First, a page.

Shane Doan continues to trek around North America, meeting friends, downing Italian food and listening to the ever inflating offers for the biggest remaining fish in a very small offseason free agent pond.

Doan had a conversation with prospective Phoenix Coyotes owner Greg Jamison on July 29, but it wasn't enough to prevent him from adding Montreal and Vancouver to his list of face-to-face meetings, which began with the New York Rangers and Philadelphia. And as much as Doan wants to end the suspense and sign the final long-term deal of his career, Phoenix general manager Don Maloney has work to do as well.

Even if Doan returns, the Coyotes needed an upgrade in firepower, and replacing Ray Whitney and Taylor Pyatt with Steve Sullivan and David Moss doesn't even get them back to status quo. Maloney was never impressed by the summer free agent class -- as evidenced by his quick trigger in trading for Zbynek Michalek on draft day -- and he's willing to take on salary in a trade to upgrade his offense. But with the Doan issue unresolved, not to mention Jamison's deal to buy the team, what Maloney has to work with is a moving target.

It any other year, under any other circumstance, Doan would probably be gone. But after leading his team to the Western Conference final and feeling the needle move noticeably when it comes to hockey's place in the Arizona sports scene, to walk away after all he has been through there is especially hard. The opportunity to be a Steve Yzerman, a Niklas Lidstrom, a guy who played and stayed and retired in one city does hold a lot of meaning.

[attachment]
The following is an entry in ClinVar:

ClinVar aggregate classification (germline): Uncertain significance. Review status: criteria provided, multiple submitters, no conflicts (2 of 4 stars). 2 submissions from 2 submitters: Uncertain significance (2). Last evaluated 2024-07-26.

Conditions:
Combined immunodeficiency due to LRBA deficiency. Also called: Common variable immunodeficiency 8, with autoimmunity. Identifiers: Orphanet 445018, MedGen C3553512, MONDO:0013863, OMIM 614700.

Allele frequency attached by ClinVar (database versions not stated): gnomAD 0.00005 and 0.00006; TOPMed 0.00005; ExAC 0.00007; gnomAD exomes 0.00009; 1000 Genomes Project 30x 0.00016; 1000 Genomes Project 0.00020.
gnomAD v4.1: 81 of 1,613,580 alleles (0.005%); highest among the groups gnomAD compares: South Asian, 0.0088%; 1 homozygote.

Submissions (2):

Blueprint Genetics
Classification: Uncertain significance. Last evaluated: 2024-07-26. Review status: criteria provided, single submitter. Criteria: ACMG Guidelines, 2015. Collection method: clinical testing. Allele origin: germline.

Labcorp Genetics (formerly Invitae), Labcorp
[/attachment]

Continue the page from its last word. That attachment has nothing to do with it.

Does Doan want to play with buddy Danny Briere -- and far-from-friend Ilya Bryzgalov -- in Philadelphia? Does the Alberta pig farmer who has always had a ranch outside his window want to play and live in New York? Is he going to play in the heart of French Canada, where he had a long and painful controversy involving a French referee that had members of government speaking out against him?

With a possible lockout looming and a new city council set to take over in November, this long, strange saga is guaranteed to end one way or the other.